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Kanaskat-Palmer State Park

Kanaskat-Palmer State Park

32101 Kanaskat-Cumberland Rd., Ravensdale, WA 98051 | 1-888-226-7688

Kanaskat-Palmer State Park is a 320-acre camping park located on a low plateau in the Green River Gorge. With 2 miles of shoreline on the Green River, the park serves as a great place for trout fishing, nature walks, camping, and picnicking. Boat and raft launching is by hand only, but river rafting and kayaking on the Green River is for expert-level enthusiasts only.

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Lincoln Park

Lincoln Park

8011 Fauntleroy Way SW, Seattle, WA 98136 | 206-684-4075

Lincoln Park is a 135 acre park in West Seattle on Puget Sound just north of the Fauntleroy Ferry Terminal. Attractions include the paved walkway along the beach, tennis courts, baseball fields, picnic shelters, and a heated salt-water swimming pool during the summer. Its landscape is diverse, with rocky beaches, grassy meadows, and forests typical of the Northwest.

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Mercer Slough Nature Park

Mercer Slough Nature Park

1625 118th Ave. SE, Bellevue, WA 98005 | 425-452-2565

Mercer Slough Nature Park offers over 320 acres of wildlife habitat, agriculture, and freshwater wetland ecosystems. The park features more than 7 miles of walking trails in Lake Washington's largest remaining wetland, and a unique canoe trail that meanders through the park. Free guided nature walks are offered every Saturday afternoon.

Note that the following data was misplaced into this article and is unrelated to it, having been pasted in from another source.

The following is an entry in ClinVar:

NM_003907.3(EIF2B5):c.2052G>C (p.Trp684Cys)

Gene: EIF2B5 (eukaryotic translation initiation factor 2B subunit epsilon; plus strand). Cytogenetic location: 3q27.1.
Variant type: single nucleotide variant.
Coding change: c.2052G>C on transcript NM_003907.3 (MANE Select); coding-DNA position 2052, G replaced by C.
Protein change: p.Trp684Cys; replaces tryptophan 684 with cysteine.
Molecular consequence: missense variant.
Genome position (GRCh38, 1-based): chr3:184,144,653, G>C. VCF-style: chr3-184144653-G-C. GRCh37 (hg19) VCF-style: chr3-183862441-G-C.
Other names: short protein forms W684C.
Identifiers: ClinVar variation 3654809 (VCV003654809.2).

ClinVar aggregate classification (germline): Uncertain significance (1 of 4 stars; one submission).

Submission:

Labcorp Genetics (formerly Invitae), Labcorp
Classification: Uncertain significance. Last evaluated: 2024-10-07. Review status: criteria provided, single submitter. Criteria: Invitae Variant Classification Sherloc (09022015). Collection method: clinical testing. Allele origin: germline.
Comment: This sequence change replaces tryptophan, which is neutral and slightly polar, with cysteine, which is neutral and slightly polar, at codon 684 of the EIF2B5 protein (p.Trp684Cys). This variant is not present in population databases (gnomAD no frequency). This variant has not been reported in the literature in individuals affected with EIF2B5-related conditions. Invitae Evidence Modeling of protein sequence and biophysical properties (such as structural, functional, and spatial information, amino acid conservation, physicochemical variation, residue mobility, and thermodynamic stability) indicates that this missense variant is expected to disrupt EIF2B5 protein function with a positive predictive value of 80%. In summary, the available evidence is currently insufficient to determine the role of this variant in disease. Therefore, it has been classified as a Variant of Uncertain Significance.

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Mount Rainier National Park

Mount Rainier National Park

39000 State Route 706 E, Ashford, WA 98304 | 360-569-2211

Mount Rainier National Park, one of the nation's earliest national parks, is located about two hours south of Seattle and is home to the highest peak in Washington state. The park features an array of natural wonders, including spectacular valleys and waterfalls, subalpine wildflower meadows, old growth forest, and the largest collection of glaciers on one peak in the contiguous U.S.

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Olympic National Park

Olympic National Park

3002 Mount Angeles Road, Port Angeles, WA 98362 | 360-565-3130

From its majestic mountain peaks to its lush rainforest, to its colorful ocean tidepools at the Pacific coast - Olympic National Park is like three parks in one. Covering almost a million acres on the Olympic Peninsula, the possibilities for adventure are limitless. The biggest challenge will be deciding where to start!

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Olympic Sculpture Park

Olympic Sculpture Park

2901 Western Avenue, Seattle, WA 98121 | 206-654-3100

This unique waterfront park gives Seattle residents and visitors the opportunity to experience a variety of sculpture in an outdoor setting, while enjoying the incredible views and beauty of the Olympic Mountains and Puget Sound. The 9-acre sculpture park, operated by the Seattle Art Museum, is open daily and free to the public.